"It was once held that in the case of a bill of exchange or promissory note fraudulently put into circulation, the holder must show that he had used due and reasonable caution in taking it. But it has since been definitely adjudged that, if he took it in good faith, he is entitled to recover on it. * * *"
The Supreme Court of the United States has passed upon the question in several cases. In Murray v. Lardner, 2 Wall. 110, 121 ( 17 L. Ed. 857), the court had before it the title to certain coupon bonds payable to bearer stolen from the defendant in error and pledged to the plaintiff in error as security for a loan. The court reviewed the decisions and concluded by saying:
"The possession of such paper carries the title with it to the holder: `The possession and title are one and inseparable.' The party who takes it before due for a valuable consideration, without knowledge of any defect of title, and in good faith, holds it by a title valid against all the world. Suspicion of defect of title or the knowledge of circumstances which would excite such suspicion in the mind of a prudent man, or gross negligence on the part of the taker, at the time of the transfer, will not defeat his title. That result can be produced only by bad faith on his part. The burden of proof lies on the person who assails the right claimed by the party in possession."
"* * * They are representatives of money, circulating in the commercial world as evidence of money, `of which any person in lawful possession may avail himself to pay debts or make purchases or make remittances of money from one country to another, or to remote places in the same country. Hence, as said by Story, J., it has become a general rule of the commercial world to hold bills of exchange, as in some sort, sacred instrument in favor of bona fide holders for a valuable consideration without notice.' Without such a holding they could not perform their peculiar functions. It is for this reason it is held that if a bill or note, indorsed in blank or payable to bearer, be lost or stolen, and be purchased from the finder or thief, without any knowledge of want of ownership in the vendor, the bona fide purchaser may hold it against the true owner. He may hold it though he took it negligently, and when there were suspicious circumstances attending the transfer. Nothing short of actual or constructive notice that the instrument is not the property of the person who offers to sell it; that is, nothing short of mala fides will defeat his right. The rule is the same as that which protects the bona fide indorser of a bill or note purchased for value from the true owner. The purchaser is not bound to look beyond the instrument. * * *"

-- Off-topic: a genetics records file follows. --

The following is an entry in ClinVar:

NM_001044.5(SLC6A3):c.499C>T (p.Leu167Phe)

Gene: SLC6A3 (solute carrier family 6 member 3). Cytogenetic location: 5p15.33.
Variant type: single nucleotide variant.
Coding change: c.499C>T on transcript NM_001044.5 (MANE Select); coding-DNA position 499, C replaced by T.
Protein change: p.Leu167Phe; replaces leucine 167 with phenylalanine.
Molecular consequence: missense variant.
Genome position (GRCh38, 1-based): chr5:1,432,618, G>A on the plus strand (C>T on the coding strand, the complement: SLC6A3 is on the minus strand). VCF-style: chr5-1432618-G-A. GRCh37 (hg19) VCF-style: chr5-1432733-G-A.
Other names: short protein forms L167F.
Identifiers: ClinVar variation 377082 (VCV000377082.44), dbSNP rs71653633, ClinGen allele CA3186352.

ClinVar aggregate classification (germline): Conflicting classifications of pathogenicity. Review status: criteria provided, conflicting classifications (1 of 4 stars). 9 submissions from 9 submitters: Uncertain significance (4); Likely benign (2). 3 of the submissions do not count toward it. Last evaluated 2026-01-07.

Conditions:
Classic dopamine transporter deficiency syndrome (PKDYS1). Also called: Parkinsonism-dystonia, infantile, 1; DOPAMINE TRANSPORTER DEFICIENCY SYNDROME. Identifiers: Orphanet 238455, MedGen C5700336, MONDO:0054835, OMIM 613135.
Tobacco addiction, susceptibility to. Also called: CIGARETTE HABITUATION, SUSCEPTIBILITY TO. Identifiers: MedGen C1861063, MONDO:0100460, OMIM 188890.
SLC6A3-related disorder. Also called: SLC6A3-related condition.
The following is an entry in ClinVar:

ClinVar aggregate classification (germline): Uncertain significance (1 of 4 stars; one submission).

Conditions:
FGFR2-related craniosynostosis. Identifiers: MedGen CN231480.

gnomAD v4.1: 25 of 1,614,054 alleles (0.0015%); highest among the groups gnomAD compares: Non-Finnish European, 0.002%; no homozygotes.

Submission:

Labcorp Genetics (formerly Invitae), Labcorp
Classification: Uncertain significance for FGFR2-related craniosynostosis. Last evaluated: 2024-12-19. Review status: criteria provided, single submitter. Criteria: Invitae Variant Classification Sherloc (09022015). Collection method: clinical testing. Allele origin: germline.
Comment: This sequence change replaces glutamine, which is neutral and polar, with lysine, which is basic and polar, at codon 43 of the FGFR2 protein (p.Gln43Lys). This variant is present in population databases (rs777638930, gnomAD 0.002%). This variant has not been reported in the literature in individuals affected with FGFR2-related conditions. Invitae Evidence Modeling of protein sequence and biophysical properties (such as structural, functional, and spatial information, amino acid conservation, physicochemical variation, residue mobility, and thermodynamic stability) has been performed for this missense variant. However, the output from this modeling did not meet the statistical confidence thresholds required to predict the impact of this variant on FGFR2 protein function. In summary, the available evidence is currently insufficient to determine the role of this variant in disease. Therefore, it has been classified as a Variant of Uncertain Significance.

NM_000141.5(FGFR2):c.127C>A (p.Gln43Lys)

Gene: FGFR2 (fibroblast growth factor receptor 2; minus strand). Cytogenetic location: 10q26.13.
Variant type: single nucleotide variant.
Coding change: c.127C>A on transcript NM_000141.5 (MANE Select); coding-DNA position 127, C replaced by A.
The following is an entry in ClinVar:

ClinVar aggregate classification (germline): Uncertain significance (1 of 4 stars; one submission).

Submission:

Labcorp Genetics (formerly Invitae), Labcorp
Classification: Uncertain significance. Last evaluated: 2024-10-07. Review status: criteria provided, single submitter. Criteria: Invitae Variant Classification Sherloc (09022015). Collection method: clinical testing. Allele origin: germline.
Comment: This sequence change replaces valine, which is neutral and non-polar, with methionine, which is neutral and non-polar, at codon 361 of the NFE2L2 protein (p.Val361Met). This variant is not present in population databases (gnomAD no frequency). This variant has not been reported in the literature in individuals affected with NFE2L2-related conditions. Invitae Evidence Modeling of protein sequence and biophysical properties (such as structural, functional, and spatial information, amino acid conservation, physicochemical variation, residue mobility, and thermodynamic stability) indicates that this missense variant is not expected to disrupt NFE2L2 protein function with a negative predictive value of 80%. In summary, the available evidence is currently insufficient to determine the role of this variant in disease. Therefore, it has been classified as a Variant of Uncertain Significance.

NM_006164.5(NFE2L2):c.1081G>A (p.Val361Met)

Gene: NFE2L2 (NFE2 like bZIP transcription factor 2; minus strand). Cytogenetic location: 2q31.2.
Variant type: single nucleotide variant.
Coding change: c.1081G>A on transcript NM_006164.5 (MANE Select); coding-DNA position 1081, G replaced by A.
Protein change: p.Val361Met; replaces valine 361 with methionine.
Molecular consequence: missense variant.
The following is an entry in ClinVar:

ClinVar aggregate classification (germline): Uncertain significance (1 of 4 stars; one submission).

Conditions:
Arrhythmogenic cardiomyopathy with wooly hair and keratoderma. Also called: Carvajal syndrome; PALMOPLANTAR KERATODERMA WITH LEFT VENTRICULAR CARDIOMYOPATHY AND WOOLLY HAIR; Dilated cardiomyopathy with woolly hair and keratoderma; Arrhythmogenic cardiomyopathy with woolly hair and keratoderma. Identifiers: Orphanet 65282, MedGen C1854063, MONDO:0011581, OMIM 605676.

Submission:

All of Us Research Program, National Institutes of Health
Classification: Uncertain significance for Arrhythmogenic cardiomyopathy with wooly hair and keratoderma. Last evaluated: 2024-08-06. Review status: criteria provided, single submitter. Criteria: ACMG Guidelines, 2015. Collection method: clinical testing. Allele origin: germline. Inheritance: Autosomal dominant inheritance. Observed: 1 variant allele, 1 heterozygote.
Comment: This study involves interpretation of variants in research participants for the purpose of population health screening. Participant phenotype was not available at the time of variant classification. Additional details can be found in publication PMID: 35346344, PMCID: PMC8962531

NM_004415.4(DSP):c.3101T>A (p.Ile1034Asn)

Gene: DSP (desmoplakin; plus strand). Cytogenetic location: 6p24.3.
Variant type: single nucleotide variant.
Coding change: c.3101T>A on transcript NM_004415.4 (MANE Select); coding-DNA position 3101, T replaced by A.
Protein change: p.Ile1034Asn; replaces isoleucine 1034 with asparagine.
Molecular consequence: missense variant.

In this case we are considering only the rights of those buying and selling, or otherwise dealing in, negotiable securities. The defendant, Baugh Sons Company, was a bona fide purchaser for value, in due course, from a bank of discount and deposit.
The assignments of error to the effect that the burden of proof was upon the defendant to show that it was a purchaser for value, and that the existing indebtedness did not constitute valuable consideration, are not well taken. On the first proposition, in Hotchkiss v. National Shoe Leather Bank, 21 Wall. 354, 22 L. Ed. 645, involving a controversy over the title to a bond stolen from the owner and pledged, the court said at page 359:
"The law is well settled that a party who takes negotiable paper before due for a valuable consideration, without knowledge of any defect of title, in good faith, can hold it against all the world. A suspicion that there is a defect of title in the holder, or a knowledge of circumstances that might excite such suspicion in the mind of a cautious person, or even gross negligence at the time, will not defeat the title of the purchaser. That result can be produced only by bad faith, which implies guilty knowledge or wilful ignorance, and the burden of proof lies on the assailant of the title" — citing Murray v. Lardner, 2 Wall. 110, 121 ( 17 L. Ed. 857), supra.
On the second proposition, the North Carolina Negotiable Instruments Act (section 3005, Consolidated Statutes), which is as follows, strictly applies:
"Value is any consideration sufficient to support a simple contract. An antecedent or pre-existing debt constitutes value, and is deemed such whether the instrument is payable on demand or at a future time."
"There was evidence, however, on the part of plaintiff, tending to show that plaintiff bank acquired and holds this draft as purchaser for value and without notice, the existing indebtedness constituting value by express provision of statute. Revisal 1905, § 2173" (citing Manufacturing Co. v. Summers, 143 N.C. 103, 55 S.E. 522).
For the reasons stated, we are of the opinion that the judgment of the trial court should be affirmed, with costs to the appellee.